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NPNF-211. Sulpitius Severus, Vincent of Lerins, John Cassian
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Chapter XXIII.

How it is useful for us to take possession of their lands.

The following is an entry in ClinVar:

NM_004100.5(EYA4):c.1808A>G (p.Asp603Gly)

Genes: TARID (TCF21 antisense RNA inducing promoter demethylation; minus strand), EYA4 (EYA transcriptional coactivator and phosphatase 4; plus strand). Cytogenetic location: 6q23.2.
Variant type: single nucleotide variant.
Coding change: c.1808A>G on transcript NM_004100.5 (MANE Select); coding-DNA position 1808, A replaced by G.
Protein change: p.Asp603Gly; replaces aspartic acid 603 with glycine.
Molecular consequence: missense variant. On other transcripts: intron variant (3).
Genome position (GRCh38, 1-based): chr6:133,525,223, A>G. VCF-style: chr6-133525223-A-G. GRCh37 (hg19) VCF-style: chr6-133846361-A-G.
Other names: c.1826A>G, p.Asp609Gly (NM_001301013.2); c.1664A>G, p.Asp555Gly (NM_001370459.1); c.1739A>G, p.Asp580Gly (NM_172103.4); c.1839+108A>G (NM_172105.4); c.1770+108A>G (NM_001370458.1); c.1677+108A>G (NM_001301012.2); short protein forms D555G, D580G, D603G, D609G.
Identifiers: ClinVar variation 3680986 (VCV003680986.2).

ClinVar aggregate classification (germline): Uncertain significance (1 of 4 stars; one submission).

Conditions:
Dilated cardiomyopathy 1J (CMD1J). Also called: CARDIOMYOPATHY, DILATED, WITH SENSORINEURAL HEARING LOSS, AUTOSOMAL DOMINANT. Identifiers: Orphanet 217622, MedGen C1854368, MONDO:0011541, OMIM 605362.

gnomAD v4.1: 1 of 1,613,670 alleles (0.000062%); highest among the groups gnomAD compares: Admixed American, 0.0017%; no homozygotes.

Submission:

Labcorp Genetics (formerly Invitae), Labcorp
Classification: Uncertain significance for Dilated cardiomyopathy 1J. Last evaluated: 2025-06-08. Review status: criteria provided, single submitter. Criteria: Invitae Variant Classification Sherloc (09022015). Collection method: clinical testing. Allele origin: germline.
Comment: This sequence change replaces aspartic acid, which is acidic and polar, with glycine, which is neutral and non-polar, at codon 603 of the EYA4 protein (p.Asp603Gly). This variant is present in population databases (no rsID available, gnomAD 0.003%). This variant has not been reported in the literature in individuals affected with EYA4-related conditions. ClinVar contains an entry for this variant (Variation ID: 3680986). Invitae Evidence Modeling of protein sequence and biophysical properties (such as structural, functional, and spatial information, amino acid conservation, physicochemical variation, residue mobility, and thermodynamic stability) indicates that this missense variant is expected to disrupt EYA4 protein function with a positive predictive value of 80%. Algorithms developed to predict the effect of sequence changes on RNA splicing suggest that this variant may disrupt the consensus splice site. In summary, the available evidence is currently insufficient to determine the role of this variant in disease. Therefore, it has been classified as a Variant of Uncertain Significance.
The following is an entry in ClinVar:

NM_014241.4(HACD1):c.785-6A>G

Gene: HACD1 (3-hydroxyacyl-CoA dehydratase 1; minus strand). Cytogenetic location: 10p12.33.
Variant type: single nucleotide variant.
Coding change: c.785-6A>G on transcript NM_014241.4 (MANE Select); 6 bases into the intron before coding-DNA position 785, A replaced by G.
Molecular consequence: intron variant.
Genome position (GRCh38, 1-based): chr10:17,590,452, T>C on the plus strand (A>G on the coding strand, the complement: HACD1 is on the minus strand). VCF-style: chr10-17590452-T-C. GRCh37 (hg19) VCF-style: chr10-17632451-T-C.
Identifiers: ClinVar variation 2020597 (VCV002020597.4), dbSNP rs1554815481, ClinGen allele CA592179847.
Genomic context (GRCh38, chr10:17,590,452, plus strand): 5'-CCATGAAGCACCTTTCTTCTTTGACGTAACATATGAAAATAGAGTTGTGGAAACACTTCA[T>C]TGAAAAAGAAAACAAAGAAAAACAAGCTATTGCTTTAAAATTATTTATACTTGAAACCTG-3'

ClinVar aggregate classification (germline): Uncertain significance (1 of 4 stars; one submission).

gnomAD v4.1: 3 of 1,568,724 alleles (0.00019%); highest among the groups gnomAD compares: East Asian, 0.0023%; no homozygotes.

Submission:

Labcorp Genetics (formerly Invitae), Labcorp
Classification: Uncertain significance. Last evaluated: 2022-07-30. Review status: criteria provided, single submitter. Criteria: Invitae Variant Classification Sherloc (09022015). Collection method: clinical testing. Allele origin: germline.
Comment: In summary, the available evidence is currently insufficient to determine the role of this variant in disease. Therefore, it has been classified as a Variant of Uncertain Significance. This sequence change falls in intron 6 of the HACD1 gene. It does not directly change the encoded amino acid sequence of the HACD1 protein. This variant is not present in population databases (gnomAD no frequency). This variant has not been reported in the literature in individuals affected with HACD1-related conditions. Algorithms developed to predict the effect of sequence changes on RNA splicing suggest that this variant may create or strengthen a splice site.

But the fact that we are bidden for our good to take possession of the countries of those most wicked nations, may be understood in this way. Each fault has its own especial corner in the heart, which it claims for itself in the recesses of the soul, and drives out Israel, i.e., the contemplation of holy and heavenly things, and never ceases to oppose them. For virtues cannot possibly live side by side with faults. “For what participation hath righteousness with unrighteousness? Or what fellowship hath light with darkness?”13571357    2 Cor. vi. 14. But as soon as these faults have been overcome by the people of Israel, i.e., by those virtues which war against them, then at once the place in our heart which the spirit of concupiscence and fornication had occupied, will be filled by chastity. That which wrath had held, will be claimed by patience. That which had been occupied by a sorrow that worketh death, will be taken by a godly sorrow and one full of joy. That which had been wasted by accidie, will at once be tilled by courage. That which pride had trodden down will be ennobled by humility: and so when each of these faults has been expelled, their places (that is the tendency towards them) will be filled by the opposite virtues which are aptly termed the children of Israel, that is, of the soul that seeth God:13581358    Cf. the note on “Against Nestorius” VII. ix. and when these have expelled all passions from the heart we may believe that they have recovered their own possessions rather than invaded those of others.


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